Exploring the heights and depths of Central Lima
Goshen College students got a crash course in the history of Lima on Friday by touring the historic downtown district, better known as “El Centro de Lima.” The students got a top to bottom tour of the City of Kings – so named by its founder, the Spanish conquistador Francisco Pizarro – by touring the highest point downtown as well as underground catacombs that house the remains of thousands of Limeños. They also toured a riverfront park, watched the changing of the guard at the Presidential Palace, had lunch at a downtown landmark, visited a monastery and a cathedral and had drinks at one of the city’s historic watering holes. Celia Vasquez, our study coordinator and Lima native, was the perfect guide for the day.
The day began with a bus trip from the Miraflores district to the top of the Cerro San Cristóbal, the steep hill that overlooks the city. It’s a vertiginous ride up a narrow road, but worth it. The 360-degree view gave students a better sense of the vastness of this city of 9 million. The hill was worshipped in pre-Colombian times as an Apu, or divine protector. When the Spaniards seized the area, they erected a wooden cross on the summit and renamed the hill.
Next stop, the Parque de la Muralla (Park of the Wall), which is beside the Rimac River. The park features an original section of the defensive wall that once surrounded the central city and was built between 1684 and 1687. The park also is the site of a statue depicting a conquistador said to be Francisco Pizarro. The 1934 statue (a gift from Mexico) used to be in Lima’s central plaza, but was moved to the less prominent park location because of widespread misgivings about Pizarro, especially his subjugation of native people.
Next we threaded our way through the Centro’s busy, crowded streets to the historic railway station. No longer used as a station, it is now a cultural center. We admired the beautiful building before walking a few short blocks to the Government Palace (or Presidential Palace) to watch the changing of the guard.
The changing of the guard ceremony began with a brief concert by the regiment’s excellent band. Dual 24-member units slowly emerged from opposite entrances of the palace. Taking high-kicking steps, the units converged in the center and then exchanged flags, signaling that one unit had relieved the other of guard duties.
For lunch, students enjoyed a traditional Peruvian two-course almuerzo, or lunch, at La Merced, a traditional downtown restaurant. La Merced is housed in what were once offices for the adjacent La Merced Church and features a wood-carved ceiling and walls. The students ordered their meals in Spanish and enjoyed the diverse and tasty soups, salads and main courses.
After lunch we strolled through the Plaza Mayor, formerly known as the Plaza de Armas, in the heart of Lima’s historic center. It is a pretty place in the summer sun, with its yellow buildings, palm trees and central fountain. On this spot Francisco Pizarro founded Lima in 1535. Lima’s most important buildings surround the plaza – the Government Palace (home of Peru’s president), the Cathedral of Lima, the Archbishop’s Palace, and the Municipal Palace (Lima’s City Hall).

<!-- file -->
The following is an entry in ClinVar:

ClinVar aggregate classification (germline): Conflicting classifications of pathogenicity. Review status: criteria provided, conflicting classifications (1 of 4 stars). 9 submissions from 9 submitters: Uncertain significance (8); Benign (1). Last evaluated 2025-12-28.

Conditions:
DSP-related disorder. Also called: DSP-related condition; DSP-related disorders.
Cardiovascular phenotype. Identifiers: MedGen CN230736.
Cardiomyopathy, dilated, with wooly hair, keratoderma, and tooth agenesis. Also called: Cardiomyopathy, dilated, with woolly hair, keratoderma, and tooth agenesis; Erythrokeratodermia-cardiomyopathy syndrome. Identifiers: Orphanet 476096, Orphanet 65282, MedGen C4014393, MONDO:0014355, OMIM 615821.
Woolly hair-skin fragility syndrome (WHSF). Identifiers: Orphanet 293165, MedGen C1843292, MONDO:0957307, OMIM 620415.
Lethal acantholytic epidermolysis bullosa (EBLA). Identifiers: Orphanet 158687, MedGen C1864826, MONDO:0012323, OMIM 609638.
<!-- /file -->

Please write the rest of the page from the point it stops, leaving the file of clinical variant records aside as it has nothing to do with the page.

The first interior tour of the day was of the 16th-century San Francisco Monastery. It is an interesting old building, with original tiles from Seville, Spain and intricately carved mahogany ceilings. The most intriguing part of the tour is the underground catacombs, one of Lima’s original public cemeteries, where servants, slaves and poor people were buried until 1821. We saw a series of wells where bones of thousands of people were stacked according to the kind of bone – piles of femurs and skulls arranged in rings.
Emerging back out into the hot sun, we decided to quench our thirst and rest our feet with a short break at the Bar Cordano, a Lima landmark established in 1905. It is on a strategic corner across from the railway station and the Governmental Palace. It was once a popular watering hole for writers and other artistic citizens (we stuck with Inca Colas and coffee). Celia told us that the bar nearly closed many years ago, but the waiters got together and saved it. Many of them have continued to work their entire careers there.
Last of all, we toured the Cathedral of Lima, which was constructed in 1758, after an earthquake destroyed the earlier structure. Francisco Pizarro’s tomb is located inside the cathedral. The bones of the conqueror of the Inca Empire were positively identified through forensic scientists in 1977. A graphic illustration shows the fatal wounds that Pizarro suffered when he was slain by Spanish rivals – wounds that aided in identification of his remains. More significantly, the cathedral has magnificent chapels and priceless collections of gold, silver and paintings. And the main altar is nothing short of spectacular.
At the end of this fun day, we climbed back into our bus and headed for the Buen Pastor church, where the students met their new host parents. Of course, that’s another story.
– By Judy Weaver and Richard Aguirre